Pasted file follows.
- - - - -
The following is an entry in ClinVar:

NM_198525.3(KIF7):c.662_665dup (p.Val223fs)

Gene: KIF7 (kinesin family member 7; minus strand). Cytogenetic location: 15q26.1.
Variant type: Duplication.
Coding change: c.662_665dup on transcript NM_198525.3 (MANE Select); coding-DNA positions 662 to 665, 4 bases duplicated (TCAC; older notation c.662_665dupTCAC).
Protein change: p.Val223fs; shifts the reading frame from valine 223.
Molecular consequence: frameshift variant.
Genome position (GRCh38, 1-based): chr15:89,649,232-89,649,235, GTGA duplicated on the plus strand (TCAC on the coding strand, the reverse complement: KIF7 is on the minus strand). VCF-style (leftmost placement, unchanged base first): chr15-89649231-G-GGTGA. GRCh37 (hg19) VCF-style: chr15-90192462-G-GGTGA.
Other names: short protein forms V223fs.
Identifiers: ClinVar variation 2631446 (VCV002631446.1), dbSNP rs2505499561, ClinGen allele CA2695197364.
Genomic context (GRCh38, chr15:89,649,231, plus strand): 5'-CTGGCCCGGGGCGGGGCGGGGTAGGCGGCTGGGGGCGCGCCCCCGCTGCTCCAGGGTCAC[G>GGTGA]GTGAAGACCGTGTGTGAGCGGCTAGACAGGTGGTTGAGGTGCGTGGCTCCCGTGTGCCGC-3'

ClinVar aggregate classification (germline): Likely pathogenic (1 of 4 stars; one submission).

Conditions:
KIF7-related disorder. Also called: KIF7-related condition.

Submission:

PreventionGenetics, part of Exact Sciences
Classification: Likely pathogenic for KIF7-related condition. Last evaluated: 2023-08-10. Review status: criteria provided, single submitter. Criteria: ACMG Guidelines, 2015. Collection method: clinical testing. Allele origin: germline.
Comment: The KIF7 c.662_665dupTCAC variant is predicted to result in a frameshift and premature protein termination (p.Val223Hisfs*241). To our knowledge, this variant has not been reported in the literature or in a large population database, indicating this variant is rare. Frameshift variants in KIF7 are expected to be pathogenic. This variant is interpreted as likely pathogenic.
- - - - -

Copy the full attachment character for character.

The following is an entry in ClinVar:

NM_198525.3(KIF7):c.662_665dup (p.Val223fs)

Gene: KIF7 (kinesin family member 7; minus strand). Cytogenetic location: 15q26.1.
Variant type: Duplication.
Coding change: c.662_665dup on transcript NM_198525.3 (MANE Select); coding-DNA positions 662 to 665, 4 bases duplicated (TCAC; older notation c.662_665dupTCAC).
Protein change: p.Val223fs; shifts the reading frame from valine 223.
Molecular consequence: frameshift variant.
Genome position (GRCh38, 1-based): chr15:89,649,232-89,649,235, GTGA duplicated on the plus strand (TCAC on the coding strand, the reverse complement: KIF7 is on the minus strand). VCF-style (leftmost placement, unchanged base first): chr15-89649231-G-GGTGA. GRCh37 (hg19) VCF-style: chr15-90192462-G-GGTGA.
Other names: short protein forms V223fs.
Identifiers: ClinVar variation 2631446 (VCV002631446.1), dbSNP rs2505499561, ClinGen allele CA2695197364.
Genomic context (GRCh38, chr15:89,649,231, plus strand): 5'-CTGGCCCGGGGCGGGGCGGGGTAGGCGGCTGGGGGCGCGCCCCCGCTGCTCCAGGGTCAC[G>GGTGA]GTGAAGACCGTGTGTGAGCGGCTAGACAGGTGGTTGAGGTGCGTGGCTCCCGTGTGCCGC-3'

ClinVar aggregate classification (germline): Likely pathogenic (1 of 4 stars; one submission).

Conditions:
KIF7-related disorder. Also called: KIF7-related condition.

Submission:

PreventionGenetics, part of Exact Sciences
Classification: Likely pathogenic for KIF7-related condition. Last evaluated: 2023-08-10. Review status: criteria provided, single submitter. Criteria: ACMG Guidelines, 2015. Collection method: clinical testing. Allele origin: germline.
Comment: The KIF7 c.662_665dupTCAC variant is predicted to result in a frameshift and premature protein termination (p.Val223Hisfs*241). To our knowledge, this variant has not been reported in the literature or in a large population database, indicating this variant is rare. Frameshift variants in KIF7 are expected to be pathogenic. This variant is interpreted as likely pathogenic.